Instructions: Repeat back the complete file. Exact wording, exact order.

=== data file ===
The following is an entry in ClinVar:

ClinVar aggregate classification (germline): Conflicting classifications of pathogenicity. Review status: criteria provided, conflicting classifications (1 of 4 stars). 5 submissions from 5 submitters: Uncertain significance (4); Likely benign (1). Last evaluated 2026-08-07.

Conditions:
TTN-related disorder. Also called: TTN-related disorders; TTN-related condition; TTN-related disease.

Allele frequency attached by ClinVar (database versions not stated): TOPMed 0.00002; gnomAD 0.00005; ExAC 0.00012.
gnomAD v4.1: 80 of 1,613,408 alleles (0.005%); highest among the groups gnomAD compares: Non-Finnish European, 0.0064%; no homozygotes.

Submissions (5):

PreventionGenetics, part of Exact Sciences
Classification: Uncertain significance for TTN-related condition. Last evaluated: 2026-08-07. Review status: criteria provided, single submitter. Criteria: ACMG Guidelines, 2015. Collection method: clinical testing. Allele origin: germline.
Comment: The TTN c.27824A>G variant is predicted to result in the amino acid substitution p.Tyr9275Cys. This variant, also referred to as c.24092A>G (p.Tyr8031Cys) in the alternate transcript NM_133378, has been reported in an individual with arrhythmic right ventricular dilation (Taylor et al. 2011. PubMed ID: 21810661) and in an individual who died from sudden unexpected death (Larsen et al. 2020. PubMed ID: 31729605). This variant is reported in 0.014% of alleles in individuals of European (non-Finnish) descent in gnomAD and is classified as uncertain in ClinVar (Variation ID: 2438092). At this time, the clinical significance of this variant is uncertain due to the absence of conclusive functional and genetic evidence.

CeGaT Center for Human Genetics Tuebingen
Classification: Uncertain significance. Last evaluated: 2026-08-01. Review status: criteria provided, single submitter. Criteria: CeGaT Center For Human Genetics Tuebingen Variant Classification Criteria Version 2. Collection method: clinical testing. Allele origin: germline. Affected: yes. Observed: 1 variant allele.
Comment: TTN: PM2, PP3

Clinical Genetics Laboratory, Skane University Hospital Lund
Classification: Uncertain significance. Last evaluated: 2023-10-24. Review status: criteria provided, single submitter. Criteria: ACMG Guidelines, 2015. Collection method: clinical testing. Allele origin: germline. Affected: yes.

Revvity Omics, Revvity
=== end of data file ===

The following is an entry in ClinVar:

ClinVar aggregate classification (germline): Conflicting classifications of pathogenicity. Review status: criteria provided, conflicting classifications (1 of 4 stars). 5 submissions from 5 submitters: Uncertain significance (4); Likely benign (1). Last evaluated 2026-08-07.

Conditions:
TTN-related disorder. Also called: TTN-related disorders; TTN-related condition; TTN-related disease.

Allele frequency attached by ClinVar (database versions not stated): TOPMed 0.00002; gnomAD 0.00005; ExAC 0.00012.
gnomAD v4.1: 80 of 1,613,408 alleles (0.005%); highest among the groups gnomAD compares: Non-Finnish European, 0.0064%; no homozygotes.

Submissions (5):

PreventionGenetics, part of Exact Sciences
Classification: Uncertain significance for TTN-related condition. Last evaluated: 2026-08-07. Review status: criteria provided, single submitter. Criteria: ACMG Guidelines, 2015. Collection method: clinical testing. Allele origin: germline.
Comment: The TTN c.27824A>G variant is predicted to result in the amino acid substitution p.Tyr9275Cys. This variant, also referred to as c.24092A>G (p.Tyr8031Cys) in the alternate transcript NM_133378, has been reported in an individual with arrhythmic right ventricular dilation (Taylor et al. 2011. PubMed ID: 21810661) and in an individual who died from sudden unexpected death (Larsen et al. 2020. PubMed ID: 31729605). This variant is reported in 0.014% of alleles in individuals of European (non-Finnish) descent in gnomAD and is classified as uncertain in ClinVar (Variation ID: 2438092). At this time, the clinical significance of this variant is uncertain due to the absence of conclusive functional and genetic evidence.

CeGaT Center for Human Genetics Tuebingen
Classification: Uncertain significance. Last evaluated: 2026-08-01. Review status: criteria provided, single submitter. Criteria: CeGaT Center For Human Genetics Tuebingen Variant Classification Criteria Version 2. Collection method: clinical testing. Allele origin: germline. Affected: yes. Observed: 1 variant allele.
Comment: TTN: PM2, PP3

Clinical Genetics Laboratory, Skane University Hospital Lund
Classification: Uncertain significance. Last evaluated: 2023-10-24. Review status: criteria provided, single submitter. Criteria: ACMG Guidelines, 2015. Collection method: clinical testing. Allele origin: germline. Affected: yes.

Revvity Omics, Revvity